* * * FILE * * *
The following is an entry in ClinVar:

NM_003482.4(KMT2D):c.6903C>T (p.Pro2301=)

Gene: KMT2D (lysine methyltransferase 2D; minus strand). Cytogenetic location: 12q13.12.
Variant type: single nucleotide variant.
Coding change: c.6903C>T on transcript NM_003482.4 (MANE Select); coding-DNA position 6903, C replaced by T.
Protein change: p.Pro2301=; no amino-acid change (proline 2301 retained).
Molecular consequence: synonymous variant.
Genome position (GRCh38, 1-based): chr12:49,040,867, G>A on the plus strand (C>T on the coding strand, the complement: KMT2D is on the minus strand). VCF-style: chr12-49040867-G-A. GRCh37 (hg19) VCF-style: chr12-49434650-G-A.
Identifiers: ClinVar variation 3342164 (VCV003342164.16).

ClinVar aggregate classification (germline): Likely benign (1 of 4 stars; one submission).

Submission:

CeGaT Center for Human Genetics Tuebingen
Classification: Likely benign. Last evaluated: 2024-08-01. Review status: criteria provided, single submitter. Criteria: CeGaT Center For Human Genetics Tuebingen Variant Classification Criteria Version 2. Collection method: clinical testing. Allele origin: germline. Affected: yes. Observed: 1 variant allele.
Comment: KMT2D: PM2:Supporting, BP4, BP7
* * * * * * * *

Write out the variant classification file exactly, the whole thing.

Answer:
The following is an entry in ClinVar:

NM_003482.4(KMT2D):c.6903C>T (p.Pro2301=)

Gene: KMT2D (lysine methyltransferase 2D; minus strand). Cytogenetic location: 12q13.12.
Variant type: single nucleotide variant.
Coding change: c.6903C>T on transcript NM_003482.4 (MANE Select); coding-DNA position 6903, C replaced by T.
Protein change: p.Pro2301=; no amino-acid change (proline 2301 retained).
Molecular consequence: synonymous variant.
Genome position (GRCh38, 1-based): chr12:49,040,867, G>A on the plus strand (C>T on the coding strand, the complement: KMT2D is on the minus strand). VCF-style: chr12-49040867-G-A. GRCh37 (hg19) VCF-style: chr12-49434650-G-A.
Identifiers: ClinVar variation 3342164 (VCV003342164.16).

ClinVar aggregate classification (germline): Likely benign (1 of 4 stars; one submission).

Submission:

CeGaT Center for Human Genetics Tuebingen
Classification: Likely benign. Last evaluated: 2024-08-01. Review status: criteria provided, single submitter. Criteria: CeGaT Center For Human Genetics Tuebingen Variant Classification Criteria Version 2. Collection method: clinical testing. Allele origin: germline. Affected: yes. Observed: 1 variant allele.
Comment: KMT2D: PM2:Supporting, BP4, BP7